@CarolynJBreton: hands down best night everrrrrrrrrrrr....thank you @mikeposner and @hobboston :)
@enirehtaklu so glad i went to the @MikePosner concert tonight. amaaazing live, and so worth failing my midterm tomorrow!
@liciaax3: @MikePosner killed it tonight. Amazing concert hands downnn!
These are a few of the most recent mentions of the Duke alum on Twitter that Mike Posner has retweeted and responded to circa 3 a.m. Oct. 12, all three apparently celebrating a not-long-gone Posner performance at Boston’s House of Blues. (His additional meta-commentary preceding the retweeted content is, respectably, “It was pretty special indeed :)”; “Good luck!”; and “Thanks for coming out love :).”
If Posner’s live show is anything like I remember it when he was an undergrad at Duke—he graduated in December ’09—they are also massive overstatements, which in a way, is fitting. A few months since the Aug. 10 release of his debut record, 31 Minutes to Takeoff, Posner’s career has become itself a sort of massive overstatement, the carrying-out of a college kid’s rock-star fantasy to near its apex, and all despite a whole mess of limiting factors—including but not limited to a mediocre voice, college-kid associations and almost no lyrical talent to speak of.
I won’t dwell long on Posner’s dormroom-to-riches rise, because at this point it’s become the stuff of Duke lore. For those who came late to the party, here’s the abstract: Michigan kid, frat-boy, releases two mixtapes he made more or less on his own. (Once there was a “and the Brain Trust” attached to his name, but the recognition seems to have whittled it away.) After the second, One Foot Out the Door, which he spread largely by way of iTunesU, Posner got signed by J Records, a part of Sony Music Entertainment. Then he graduated.
Though Duke remains a common plot point in the Posner coverage, his rep has outgrown the college. 31 Minutes debuted at #8 on the Billboard 200, moving 29,000 copies, and the record’s first single “Cooler than Me”—a song that’s been around since mixtape number one, A Matter of Time—is radio-ubiquitous; I know people who have heard it as far away as Southeast Asia. He’s headlining his own tour right now. He’s appeared on Live with Regis and Kelly, Late Night with Jimmy Fallon, The Tonight Show with Jay Leno. He’s collaborated with Boyz II Men.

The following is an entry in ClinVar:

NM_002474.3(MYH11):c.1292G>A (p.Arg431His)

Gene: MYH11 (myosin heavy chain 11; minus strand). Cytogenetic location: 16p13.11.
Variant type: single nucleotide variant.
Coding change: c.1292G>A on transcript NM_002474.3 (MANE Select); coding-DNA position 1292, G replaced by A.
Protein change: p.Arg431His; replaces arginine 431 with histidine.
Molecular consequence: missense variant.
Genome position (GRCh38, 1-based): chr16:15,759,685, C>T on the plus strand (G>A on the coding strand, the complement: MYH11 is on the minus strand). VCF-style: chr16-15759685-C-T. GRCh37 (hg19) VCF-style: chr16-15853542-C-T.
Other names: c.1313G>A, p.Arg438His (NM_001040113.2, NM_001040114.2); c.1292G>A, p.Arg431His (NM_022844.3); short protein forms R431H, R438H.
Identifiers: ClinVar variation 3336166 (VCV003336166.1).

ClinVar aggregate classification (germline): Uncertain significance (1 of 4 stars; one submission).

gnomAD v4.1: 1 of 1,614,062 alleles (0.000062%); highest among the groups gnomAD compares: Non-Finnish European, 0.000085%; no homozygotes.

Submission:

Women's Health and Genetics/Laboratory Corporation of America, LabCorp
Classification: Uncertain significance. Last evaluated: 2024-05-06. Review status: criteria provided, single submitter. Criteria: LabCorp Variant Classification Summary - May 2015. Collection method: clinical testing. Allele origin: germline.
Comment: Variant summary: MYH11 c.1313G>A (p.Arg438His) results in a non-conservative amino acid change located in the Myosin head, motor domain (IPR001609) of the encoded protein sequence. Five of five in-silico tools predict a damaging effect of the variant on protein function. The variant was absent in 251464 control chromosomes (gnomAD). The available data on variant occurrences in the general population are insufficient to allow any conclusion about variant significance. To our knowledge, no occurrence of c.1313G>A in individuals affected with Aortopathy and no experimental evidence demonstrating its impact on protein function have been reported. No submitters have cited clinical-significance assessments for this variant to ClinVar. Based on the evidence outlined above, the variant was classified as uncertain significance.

What this means is that Posner’s a household name. More interesting, however, is the method and means by which he’s grown into stardom, and it establishes him as probably the flagship example of a new trend in pop artists: the grassroots, elite-college-educated, white kid working with historically black forms of music.
Traditionally genres that focus on urban, racial and romantic themes, hip-hop and R&B have been recontextualized by these guys as a way to vent on college and its hard-won cliches: drinking, girls, hooking up with girls, weed, disappointment, not going to classes and that particularly 20-year-old brand of sexually tinged sadness. But even though Posner, like his contemporary Kid Cudi, owes a grand debt to Kanye West’s integration of emo and every-man masochism into hip-hop, he never touches the same level of gravitas. Instead, what you have is music imitating the music played at college parties, using as its muse college parties and, in emotional depth, not reaching beyond the early morning hours that these college parties usually wrap up—about the same time Posner was responding to those tweets.
Posner declined to be interviewed for this piece. I did talk to Sam Adams, a Boston rapper who played soccer at Trinity College in Connecticut and gets painted with the same frat-boy brush as Posner. Adams—and, you could argue, the rest of the college-white-boy rap phenomenon—hitched his star to Asher Roth’s buzzed-out, Weezer-sampling, musically disastrous “I Love College”; his take, “I Hate College,” is the song’s auto-tuned bastard child, recasting Roth’s goofiness as lax-penny-wearing broisms. Adams has an edge because at least he sounds like he’s listened to rap before. But choosing between the two versions is a little like picking your favorite flavor of Pop-Tart.